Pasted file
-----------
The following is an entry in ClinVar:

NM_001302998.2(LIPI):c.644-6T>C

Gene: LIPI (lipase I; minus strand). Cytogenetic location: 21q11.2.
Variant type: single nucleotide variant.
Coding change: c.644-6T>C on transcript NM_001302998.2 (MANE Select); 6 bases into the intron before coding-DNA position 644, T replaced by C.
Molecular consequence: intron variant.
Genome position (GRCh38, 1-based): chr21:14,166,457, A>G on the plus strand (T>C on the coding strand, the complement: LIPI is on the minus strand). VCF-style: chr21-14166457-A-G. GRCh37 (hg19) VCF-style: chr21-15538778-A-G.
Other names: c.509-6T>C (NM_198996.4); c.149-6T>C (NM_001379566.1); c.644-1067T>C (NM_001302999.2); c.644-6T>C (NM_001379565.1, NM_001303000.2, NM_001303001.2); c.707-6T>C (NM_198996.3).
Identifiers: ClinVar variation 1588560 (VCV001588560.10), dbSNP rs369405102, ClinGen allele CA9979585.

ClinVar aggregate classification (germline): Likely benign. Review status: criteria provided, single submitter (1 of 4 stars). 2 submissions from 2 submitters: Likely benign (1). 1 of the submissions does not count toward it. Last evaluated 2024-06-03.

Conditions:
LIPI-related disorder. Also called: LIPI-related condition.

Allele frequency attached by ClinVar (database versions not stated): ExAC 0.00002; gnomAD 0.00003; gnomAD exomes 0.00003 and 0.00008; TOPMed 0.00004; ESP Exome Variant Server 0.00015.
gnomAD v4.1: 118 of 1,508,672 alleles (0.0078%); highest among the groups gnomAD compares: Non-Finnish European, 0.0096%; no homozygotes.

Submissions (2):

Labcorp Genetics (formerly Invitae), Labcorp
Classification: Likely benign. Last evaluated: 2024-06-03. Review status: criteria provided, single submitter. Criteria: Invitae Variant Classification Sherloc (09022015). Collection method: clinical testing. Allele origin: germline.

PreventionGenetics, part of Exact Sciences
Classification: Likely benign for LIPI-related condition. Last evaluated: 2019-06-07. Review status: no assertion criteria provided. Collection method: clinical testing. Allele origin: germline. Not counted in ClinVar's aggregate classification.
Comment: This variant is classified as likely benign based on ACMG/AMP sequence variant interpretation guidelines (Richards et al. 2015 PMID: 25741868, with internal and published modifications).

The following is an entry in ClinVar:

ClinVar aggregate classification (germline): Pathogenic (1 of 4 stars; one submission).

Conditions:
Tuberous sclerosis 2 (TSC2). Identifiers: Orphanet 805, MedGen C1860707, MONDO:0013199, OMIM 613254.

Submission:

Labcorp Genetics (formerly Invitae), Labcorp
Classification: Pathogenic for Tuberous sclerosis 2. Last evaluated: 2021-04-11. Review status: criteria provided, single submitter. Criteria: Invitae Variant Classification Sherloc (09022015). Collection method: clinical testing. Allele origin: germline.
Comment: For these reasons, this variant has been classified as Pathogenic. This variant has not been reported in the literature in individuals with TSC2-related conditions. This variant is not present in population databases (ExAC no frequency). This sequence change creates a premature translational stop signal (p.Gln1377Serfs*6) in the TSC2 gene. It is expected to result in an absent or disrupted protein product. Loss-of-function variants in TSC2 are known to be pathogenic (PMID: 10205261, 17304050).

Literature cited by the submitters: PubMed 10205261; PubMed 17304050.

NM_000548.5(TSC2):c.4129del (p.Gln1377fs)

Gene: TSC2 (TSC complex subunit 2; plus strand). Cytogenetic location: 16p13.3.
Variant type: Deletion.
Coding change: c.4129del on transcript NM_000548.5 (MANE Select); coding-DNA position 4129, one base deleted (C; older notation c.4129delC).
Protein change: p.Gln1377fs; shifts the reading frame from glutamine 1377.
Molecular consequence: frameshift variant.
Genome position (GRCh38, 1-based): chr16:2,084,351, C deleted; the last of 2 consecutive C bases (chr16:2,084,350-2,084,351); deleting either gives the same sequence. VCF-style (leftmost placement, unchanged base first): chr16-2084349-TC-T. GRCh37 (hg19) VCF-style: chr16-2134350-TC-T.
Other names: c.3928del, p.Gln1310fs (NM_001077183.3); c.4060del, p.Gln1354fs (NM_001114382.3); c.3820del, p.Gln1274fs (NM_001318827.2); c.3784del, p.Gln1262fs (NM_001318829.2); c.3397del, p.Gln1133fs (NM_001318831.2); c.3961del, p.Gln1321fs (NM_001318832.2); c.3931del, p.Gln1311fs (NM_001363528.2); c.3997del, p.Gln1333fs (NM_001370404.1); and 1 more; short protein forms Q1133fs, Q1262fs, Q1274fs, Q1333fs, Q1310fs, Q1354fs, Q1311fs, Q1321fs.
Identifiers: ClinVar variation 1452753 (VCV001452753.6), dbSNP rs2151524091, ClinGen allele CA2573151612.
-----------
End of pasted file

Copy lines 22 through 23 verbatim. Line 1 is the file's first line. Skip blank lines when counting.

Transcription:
ClinVar aggregate classification (germline): Pathogenic (1 of 4 stars; one submission).

Conditions: